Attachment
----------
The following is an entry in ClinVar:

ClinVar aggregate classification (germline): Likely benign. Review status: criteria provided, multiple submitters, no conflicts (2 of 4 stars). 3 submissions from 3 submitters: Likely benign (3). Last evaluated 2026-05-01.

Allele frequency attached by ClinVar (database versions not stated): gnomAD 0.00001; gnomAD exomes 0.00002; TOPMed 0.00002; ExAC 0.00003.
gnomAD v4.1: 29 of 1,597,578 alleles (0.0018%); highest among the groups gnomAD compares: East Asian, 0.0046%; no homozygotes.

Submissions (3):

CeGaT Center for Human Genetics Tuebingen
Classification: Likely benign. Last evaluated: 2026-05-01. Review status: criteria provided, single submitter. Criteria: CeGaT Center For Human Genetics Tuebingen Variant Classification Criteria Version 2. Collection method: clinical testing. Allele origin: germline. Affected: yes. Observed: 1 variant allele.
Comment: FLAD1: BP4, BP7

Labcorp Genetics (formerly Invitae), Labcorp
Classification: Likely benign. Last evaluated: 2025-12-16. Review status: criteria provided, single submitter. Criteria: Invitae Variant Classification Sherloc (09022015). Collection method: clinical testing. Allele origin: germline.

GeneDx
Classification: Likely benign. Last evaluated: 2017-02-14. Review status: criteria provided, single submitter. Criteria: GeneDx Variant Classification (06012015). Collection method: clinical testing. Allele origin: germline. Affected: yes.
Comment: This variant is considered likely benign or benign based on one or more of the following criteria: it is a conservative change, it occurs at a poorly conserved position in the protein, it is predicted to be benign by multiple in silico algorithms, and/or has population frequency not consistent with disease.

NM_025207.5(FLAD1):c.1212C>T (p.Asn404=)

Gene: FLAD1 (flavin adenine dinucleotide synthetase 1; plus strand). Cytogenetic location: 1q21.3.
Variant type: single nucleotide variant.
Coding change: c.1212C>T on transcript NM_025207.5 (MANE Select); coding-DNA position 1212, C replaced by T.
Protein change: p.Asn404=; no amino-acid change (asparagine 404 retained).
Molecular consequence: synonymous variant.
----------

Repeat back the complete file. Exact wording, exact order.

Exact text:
The following is an entry in ClinVar:

ClinVar aggregate classification (germline): Likely benign. Review status: criteria provided, multiple submitters, no conflicts (2 of 4 stars). 3 submissions from 3 submitters: Likely benign (3). Last evaluated 2026-05-01.

Allele frequency attached by ClinVar (database versions not stated): gnomAD 0.00001; gnomAD exomes 0.00002; TOPMed 0.00002; ExAC 0.00003.
gnomAD v4.1: 29 of 1,597,578 alleles (0.0018%); highest among the groups gnomAD compares: East Asian, 0.0046%; no homozygotes.

Submissions (3):

CeGaT Center for Human Genetics Tuebingen
Classification: Likely benign. Last evaluated: 2026-05-01. Review status: criteria provided, single submitter. Criteria: CeGaT Center For Human Genetics Tuebingen Variant Classification Criteria Version 2. Collection method: clinical testing. Allele origin: germline. Affected: yes. Observed: 1 variant allele.
Comment: FLAD1: BP4, BP7

Labcorp Genetics (formerly Invitae), Labcorp
Classification: Likely benign. Last evaluated: 2025-12-16. Review status: criteria provided, single submitter. Criteria: Invitae Variant Classification Sherloc (09022015). Collection method: clinical testing. Allele origin: germline.

GeneDx
Classification: Likely benign. Last evaluated: 2017-02-14. Review status: criteria provided, single submitter. Criteria: GeneDx Variant Classification (06012015). Collection method: clinical testing. Allele origin: germline. Affected: yes.
Comment: This variant is considered likely benign or benign based on one or more of the following criteria: it is a conservative change, it occurs at a poorly conserved position in the protein, it is predicted to be benign by multiple in silico algorithms, and/or has population frequency not consistent with disease.

NM_025207.5(FLAD1):c.1212C>T (p.Asn404=)

Gene: FLAD1 (flavin adenine dinucleotide synthetase 1; plus strand). Cytogenetic location: 1q21.3.
Variant type: single nucleotide variant.
Coding change: c.1212C>T on transcript NM_025207.5 (MANE Select); coding-DNA position 1212, C replaced by T.
Protein change: p.Asn404=; no amino-acid change (asparagine 404 retained).
Molecular consequence: synonymous variant.